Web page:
[MARMAM] New Publication: Depredating sperm whales in the Gulf of Alaska: local habitat use and long distance movements across putative population boundaries

Jan Straley jmstraley at uas.alaska.edu
Sun May 11 23:57:22 PDT 2014


Dear Marmam friends,



My coauthors and I are pleased to announce the online publication of our
recent investigations of sperm whales in Alaskan waters in Endangered
Species Research.



Straley JM, Schorr GS, Thode AM, Calambokidis J, Lunsford CR, Chenoweth EM,
O’Connell VM, Andrews RD (2014) Depredating sperm whales in the Gulf of
Alaska: local habitat use and long distance movements across putative
population boundaries. Endang Species Res. Vol.
24:125-135<http://www.int-res.com/abstracts/esr/v24/n2/p125-135/>




ABSTRACT: Satellite tags were attached to 10 sperm whales *Physeter
macrocephalus* (1 whale was tagged in 2 different years) to determine the
movements of sperm whales involved in removal of sablefish from longline
fishing gear in the Gulf of Alaska (GOA). Tags transmitted from 3 to 34 d
(median = 22) in 2007 and 7 to 158 d (median = 45) in 2009. Seven whales
stayed in the GOA; all were associating with fishing vessels along the
slope. Two whales headed south in June shortly after being tagged; one
reached the inner third of the Sea of Cortez; the other’s last location was
offshore Mexico at 14°N. A third whale stayed in the GOA until October and
then headed south, reaching central Baja, Mexico, 158 d after tagging. The
whales that travelled to lower latitudes followed no pattern in timing of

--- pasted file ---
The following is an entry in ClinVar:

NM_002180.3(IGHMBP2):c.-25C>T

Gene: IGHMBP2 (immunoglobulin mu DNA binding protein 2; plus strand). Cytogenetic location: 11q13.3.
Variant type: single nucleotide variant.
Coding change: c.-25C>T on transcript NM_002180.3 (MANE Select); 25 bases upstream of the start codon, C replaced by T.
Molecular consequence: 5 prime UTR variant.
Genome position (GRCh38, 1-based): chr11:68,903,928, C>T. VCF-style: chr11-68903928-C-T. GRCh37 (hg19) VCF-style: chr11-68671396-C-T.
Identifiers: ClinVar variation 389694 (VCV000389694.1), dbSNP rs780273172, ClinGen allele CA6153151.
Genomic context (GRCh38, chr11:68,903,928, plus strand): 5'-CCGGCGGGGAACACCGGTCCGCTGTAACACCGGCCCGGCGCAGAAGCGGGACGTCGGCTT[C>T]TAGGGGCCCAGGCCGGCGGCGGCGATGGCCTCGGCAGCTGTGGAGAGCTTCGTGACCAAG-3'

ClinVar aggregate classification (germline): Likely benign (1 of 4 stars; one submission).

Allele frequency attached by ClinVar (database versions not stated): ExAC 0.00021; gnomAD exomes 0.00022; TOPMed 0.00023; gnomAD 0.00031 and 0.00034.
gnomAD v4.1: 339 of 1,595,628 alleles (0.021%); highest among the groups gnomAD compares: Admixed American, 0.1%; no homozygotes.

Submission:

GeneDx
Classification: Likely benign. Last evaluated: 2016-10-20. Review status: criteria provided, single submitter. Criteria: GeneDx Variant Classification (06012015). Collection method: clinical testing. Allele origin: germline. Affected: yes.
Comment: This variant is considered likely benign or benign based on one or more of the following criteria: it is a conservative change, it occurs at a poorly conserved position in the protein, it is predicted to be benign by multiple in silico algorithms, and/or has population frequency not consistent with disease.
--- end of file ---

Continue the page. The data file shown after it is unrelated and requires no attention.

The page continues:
departure, and at least 2 had different destinations. All whales passed
through the California Current without stopping and did not travel to
Hawaii; both are areas with known concentrations of sperm whales. Whales
travelled faster when south of 56°N than when foraging in the GOA (median
rate of median horizontal movement = 5.4 [range:4.1 to 5.5] and 1.3
[range:0.6 to 2.5] km h-1, respectively). Tagged sperm whales primarily
travelled over the slope, but one spent considerable time over the ocean
basin. Information on the timing and movement patterns of sperm whales may
provide a means for fishermen to avoid fishing at whale hot spots,
potentially reducing interactions between whales and fishermen





A PDF of the paper is available through the ESR open access policy by
copying this link into your browser
http://www.int-res.com/abstracts/esr/v24/n2/p125-135/ .  Or contact the

corresponding author: jmstraley at uas.alaska.edu



Regards





Jan Straley

University of Alaska Southeast

Sitka Campus
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